Whilst descriptions of vampires historically have varied widely, certain traits now accepted as universal were created by the film industry. Where did vampires originate? Well, nearly every culture has its own undead creatures which feed off of the life essence of the living, but ancient Persian pottery shards specifically depict creatures drinking blood from the living in what may be the earliest representations of vampires. In the 1100s English historians and chroniclers Walter Map and William of Newburgh recorded accounts of various undead fauna. By the 1700s, an era often known as the Age of Enlightenment, fear of vampires reached its apex following a spate of vampire attacks in East Prussia in 1721 and the Hapsburg Monarchy from 1725 to 1734. Government positions were created for vampire hunters to once-and-for-all rid man of this unholy scourge.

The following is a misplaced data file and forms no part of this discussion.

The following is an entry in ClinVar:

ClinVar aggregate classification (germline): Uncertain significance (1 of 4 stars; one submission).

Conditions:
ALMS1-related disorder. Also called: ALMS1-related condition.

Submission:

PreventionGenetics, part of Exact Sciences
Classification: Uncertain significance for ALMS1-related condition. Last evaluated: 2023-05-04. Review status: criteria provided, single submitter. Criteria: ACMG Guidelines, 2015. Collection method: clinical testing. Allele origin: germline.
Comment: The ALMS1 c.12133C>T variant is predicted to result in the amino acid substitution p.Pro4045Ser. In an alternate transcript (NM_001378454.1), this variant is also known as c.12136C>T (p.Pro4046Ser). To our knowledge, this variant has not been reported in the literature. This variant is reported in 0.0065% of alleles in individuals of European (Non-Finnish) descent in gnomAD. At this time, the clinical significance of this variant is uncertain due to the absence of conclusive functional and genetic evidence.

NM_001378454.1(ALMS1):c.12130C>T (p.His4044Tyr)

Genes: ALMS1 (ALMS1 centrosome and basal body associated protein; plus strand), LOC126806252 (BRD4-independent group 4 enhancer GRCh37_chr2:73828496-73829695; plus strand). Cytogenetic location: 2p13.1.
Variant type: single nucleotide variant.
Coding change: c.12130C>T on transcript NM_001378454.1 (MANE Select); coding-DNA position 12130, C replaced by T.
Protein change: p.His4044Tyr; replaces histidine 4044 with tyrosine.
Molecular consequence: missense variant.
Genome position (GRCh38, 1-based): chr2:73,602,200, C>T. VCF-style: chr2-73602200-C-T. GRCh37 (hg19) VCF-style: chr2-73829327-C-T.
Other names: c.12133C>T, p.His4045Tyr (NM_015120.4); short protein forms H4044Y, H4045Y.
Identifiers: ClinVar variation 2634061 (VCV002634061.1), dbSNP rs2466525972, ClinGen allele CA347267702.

Even Enlightenment writer Voltaire wrote about the vampire plague in his Philosophical Dictionary, "These vampires were corpses, who went out of their graves at night to suck the blood of the living, either at their throats or stomachs, after which they returned to their cemeteries. The persons so sucked waned, grew pale, and fell into consumption; while the sucking corpses grew fat, got rosy, and enjoyed an excellent appetite. It was in Poland, Hungary, Silesia, Moravia, Austria, and Lorraine, that the dead made this good cheer."

There were a couple of famous vampire cases. I, unfortunately, couldn't find any good pictures for this bit.

In Serbia Peter Plogojowitz died at the age of 62. According to reports he returned after his death asking his son for food. When the son refused, he was found dead the following day. His wife claimed that he came to her after death and asked for his shoes. Plogojowitz was, reportedly, identified by nine victims who died shortly thereafter.